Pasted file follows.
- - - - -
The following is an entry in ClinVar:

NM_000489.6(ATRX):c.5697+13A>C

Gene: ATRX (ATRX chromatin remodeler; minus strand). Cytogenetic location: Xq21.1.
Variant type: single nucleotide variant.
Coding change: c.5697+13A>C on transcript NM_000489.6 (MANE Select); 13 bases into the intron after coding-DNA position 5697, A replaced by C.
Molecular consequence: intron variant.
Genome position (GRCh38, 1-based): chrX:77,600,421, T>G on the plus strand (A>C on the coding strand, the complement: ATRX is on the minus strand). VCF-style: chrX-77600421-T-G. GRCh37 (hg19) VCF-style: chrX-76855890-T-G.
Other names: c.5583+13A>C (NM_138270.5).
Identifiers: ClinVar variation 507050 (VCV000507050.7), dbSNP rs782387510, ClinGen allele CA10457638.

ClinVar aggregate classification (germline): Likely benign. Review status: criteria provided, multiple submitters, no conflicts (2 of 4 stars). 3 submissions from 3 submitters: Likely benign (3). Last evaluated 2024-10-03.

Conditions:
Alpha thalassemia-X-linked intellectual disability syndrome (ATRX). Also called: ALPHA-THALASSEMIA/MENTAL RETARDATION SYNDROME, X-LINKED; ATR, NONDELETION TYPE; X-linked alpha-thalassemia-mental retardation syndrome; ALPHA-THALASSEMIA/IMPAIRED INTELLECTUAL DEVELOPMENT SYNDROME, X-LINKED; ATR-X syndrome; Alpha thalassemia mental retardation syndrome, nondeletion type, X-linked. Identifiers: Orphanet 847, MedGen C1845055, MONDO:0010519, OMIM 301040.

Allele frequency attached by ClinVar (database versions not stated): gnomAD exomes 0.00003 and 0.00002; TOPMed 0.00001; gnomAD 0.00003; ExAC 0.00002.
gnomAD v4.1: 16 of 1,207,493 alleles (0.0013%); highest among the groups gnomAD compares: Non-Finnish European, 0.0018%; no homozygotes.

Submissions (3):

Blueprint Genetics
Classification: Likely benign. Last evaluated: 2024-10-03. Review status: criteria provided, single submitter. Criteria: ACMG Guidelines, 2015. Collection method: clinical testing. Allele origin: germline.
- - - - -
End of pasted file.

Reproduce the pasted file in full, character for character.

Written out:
The following is an entry in ClinVar:

NM_000489.6(ATRX):c.5697+13A>C

Gene: ATRX (ATRX chromatin remodeler; minus strand). Cytogenetic location: Xq21.1.
Variant type: single nucleotide variant.
Coding change: c.5697+13A>C on transcript NM_000489.6 (MANE Select); 13 bases into the intron after coding-DNA position 5697, A replaced by C.
Molecular consequence: intron variant.
Genome position (GRCh38, 1-based): chrX:77,600,421, T>G on the plus strand (A>C on the coding strand, the complement: ATRX is on the minus strand). VCF-style: chrX-77600421-T-G. GRCh37 (hg19) VCF-style: chrX-76855890-T-G.
Other names: c.5583+13A>C (NM_138270.5).
Identifiers: ClinVar variation 507050 (VCV000507050.7), dbSNP rs782387510, ClinGen allele CA10457638.

ClinVar aggregate classification (germline): Likely benign. Review status: criteria provided, multiple submitters, no conflicts (2 of 4 stars). 3 submissions from 3 submitters: Likely benign (3). Last evaluated 2024-10-03.

Conditions:
Alpha thalassemia-X-linked intellectual disability syndrome (ATRX). Also called: ALPHA-THALASSEMIA/MENTAL RETARDATION SYNDROME, X-LINKED; ATR, NONDELETION TYPE; X-linked alpha-thalassemia-mental retardation syndrome; ALPHA-THALASSEMIA/IMPAIRED INTELLECTUAL DEVELOPMENT SYNDROME, X-LINKED; ATR-X syndrome; Alpha thalassemia mental retardation syndrome, nondeletion type, X-linked. Identifiers: Orphanet 847, MedGen C1845055, MONDO:0010519, OMIM 301040.

Allele frequency attached by ClinVar (database versions not stated): gnomAD exomes 0.00003 and 0.00002; TOPMed 0.00001; gnomAD 0.00003; ExAC 0.00002.
gnomAD v4.1: 16 of 1,207,493 alleles (0.0013%); highest among the groups gnomAD compares: Non-Finnish European, 0.0018%; no homozygotes.

Submissions (3):

Blueprint Genetics
Classification: Likely benign. Last evaluated: 2024-10-03. Review status: criteria provided, single submitter. Criteria: ACMG Guidelines, 2015. Collection method: clinical testing. Allele origin: germline.